Andrew Forrest, Fortescue Metals chief, has pledged to donate half of his private wealth for philanthropy causes. This comes on top of Graham Tuckwell’s $50m donation to equity scholarships at the Australian National University.
Australia isn’t the first country to practice philanthropy. We all know the names of museums, galleries and think-tanks. Many less-known Australians also make generous donations. The nation’s largest banks manage millions of dollars in small to medium charitable bequests from anonymous or unknown donors. Many of these donations date back over a century.
It is worth discussing how Australia uses the generous donations of private benefactors.
As Australia becomes richer, but also less equal, the role of philanthropy has been growing in prominence. However, government funding being cut. Someone, or something, must give.
Critics see philanthropy, even though it is not unique to America, as being alien or hypocritical and self-serving. Satyajit Das, a commentator, argue that philanthropy can use to undermine social policies by reflecting the views and not a thorough analysis of the issues. He writes that such influence can be harmful in a democracy.
Good Or Bad Thing Philanthropy
The question isn’t whether philanthropy can be a good or bad thing. It could be both. It is possible to work with private donors on a scale that can really make a difference.
Philanthropy not meant to replace markets or do the job of the government. Its purpose is to manage the health and education system, provide basic care to the sick, and reduce poverty on a significant scale. These services provide by non-government organizations in Australia, which mostly fund by the government. These services are fund by the government, but only a small fraction of private wealth is available.
Philanthropy can be a way to help, as it draws on two distinct features of private giving that are often lacking in government and market operations: innovation and taking risks.
Private philanthropy can support innovation more effectively than commercial investors or government agencies. Muhammad Yunus approached Bank of Bangladesh in 1970 to expand micro-credit services for the rural poor through his Grameen Bank. The Bank of Bangladesh declined Yunus’ request for core lending. Management and the board of the bank considered that lending to poor households was inconsistent with its obligation to shareholders and depositors to ensure their investments’ security. The breach was not filled by any government agencies, government international aid donors, or other government agencies.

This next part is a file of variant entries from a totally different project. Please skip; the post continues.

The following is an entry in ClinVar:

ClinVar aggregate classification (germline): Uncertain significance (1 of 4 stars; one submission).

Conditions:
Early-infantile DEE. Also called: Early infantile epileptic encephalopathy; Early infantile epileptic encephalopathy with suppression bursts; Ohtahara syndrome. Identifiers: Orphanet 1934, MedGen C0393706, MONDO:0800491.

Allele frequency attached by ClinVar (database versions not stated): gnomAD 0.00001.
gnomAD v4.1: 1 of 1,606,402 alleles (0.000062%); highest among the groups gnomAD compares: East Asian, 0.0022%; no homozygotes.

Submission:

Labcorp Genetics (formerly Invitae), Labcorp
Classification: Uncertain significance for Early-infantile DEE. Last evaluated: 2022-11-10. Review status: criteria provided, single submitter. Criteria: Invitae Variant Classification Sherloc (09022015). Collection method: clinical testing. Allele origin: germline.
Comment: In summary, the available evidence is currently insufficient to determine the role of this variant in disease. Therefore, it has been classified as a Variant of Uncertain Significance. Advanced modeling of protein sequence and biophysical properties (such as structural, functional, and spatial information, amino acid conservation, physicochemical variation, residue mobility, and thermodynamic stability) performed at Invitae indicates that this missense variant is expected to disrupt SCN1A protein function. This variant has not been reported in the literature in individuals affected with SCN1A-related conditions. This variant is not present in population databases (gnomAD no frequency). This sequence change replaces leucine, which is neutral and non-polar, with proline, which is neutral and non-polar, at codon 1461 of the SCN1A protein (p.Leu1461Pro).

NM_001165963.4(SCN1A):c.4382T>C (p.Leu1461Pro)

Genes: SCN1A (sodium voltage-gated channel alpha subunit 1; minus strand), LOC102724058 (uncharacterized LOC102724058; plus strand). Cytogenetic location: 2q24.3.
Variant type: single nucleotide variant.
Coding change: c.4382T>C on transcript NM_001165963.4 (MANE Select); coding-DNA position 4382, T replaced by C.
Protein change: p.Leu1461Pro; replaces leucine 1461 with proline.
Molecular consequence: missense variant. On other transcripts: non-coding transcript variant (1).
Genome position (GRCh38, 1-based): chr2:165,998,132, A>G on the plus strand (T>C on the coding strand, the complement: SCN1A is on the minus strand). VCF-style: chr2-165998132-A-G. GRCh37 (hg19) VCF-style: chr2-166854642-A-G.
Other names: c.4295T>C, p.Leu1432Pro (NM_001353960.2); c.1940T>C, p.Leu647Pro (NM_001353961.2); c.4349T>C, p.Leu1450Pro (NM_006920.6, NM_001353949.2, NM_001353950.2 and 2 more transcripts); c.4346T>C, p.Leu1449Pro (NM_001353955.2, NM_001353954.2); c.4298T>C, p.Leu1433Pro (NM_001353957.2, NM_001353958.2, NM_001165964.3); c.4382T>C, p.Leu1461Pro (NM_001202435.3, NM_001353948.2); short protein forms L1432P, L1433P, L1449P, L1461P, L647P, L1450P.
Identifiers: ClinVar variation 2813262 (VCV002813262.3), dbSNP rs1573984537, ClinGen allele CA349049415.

Yunus sought out a private donor to the Ford Foundation for a $800,000. loan guarantee as security against commercial microcredit loans. This was not a grant, but a social investment. He was willing to repay it if his plan succeeded. Ford took the risk. As we now know Muhammad Yunus paid the entire loan back after proving the viability of his microfinance model to both banks and the market.
Harvard University Professor
Steven Lawry, a Harvard University professor, notes in a case study about the Ford Foundation’s dealings regarding the Grameen Bank that most innovative ideas don’t come from donors or their boards but rather from those living and working near the problem.
Social justice donors must keep their ears open to the ground, but be humble enough to recognize that they may not have all the answers. They bring resources, open minds, and a willingness to take risks. This case involved a private foundation taking on the risk of social innovation from another person until the innovation was commercialized and proven to be viable – in an investment philanthropy style that is still innovative in some parts of the globe 40 years later.
It is not enough to take on risk. After the risk appetite is establish, it’s important to find the best innovations and test them in the field. Then, you need to work with markets and the state to increase resources. Finally, scaling up a social program until it has a systemic impact will require a different set of challenges. If done right, a strategic risk investment under one million dollars can make a positive social impact that is measured in the hundreds of thousands or even billions of dollar over time.
Afraid To Take Risks Philanthropy
Australian Philanthropy isn’t afraid to take risks. The Commission for the Future and the Myer Foundation created Asialink in 1989. This university-based entity promotes Asia literacy in Australian schools, from kindergarten to senior high school.
Asialink, in turn, established the Asia Education Foundation. This foundation leveraged millions from the federal government to support state-based Asia literacy programs. The Myer Foundation made an investment in a future that was yet to realize through Asialink.
Philanthropy cannot compensate for market failures or replace poor policy. It can, however, expand public access to public goods and improve delivery of government services through its willingness to take risks and be innovative.
It can also trigger market corrections. Australia requires more of this type of risk-taking innovation, and not less. It is also important to have a more inclusive and open discussion about how philanthropy can impact our communities, the environment, and our overall well-being. Not a question of whether philanthropy can be a good thing or not. It is about finding out how beneficial it can really be.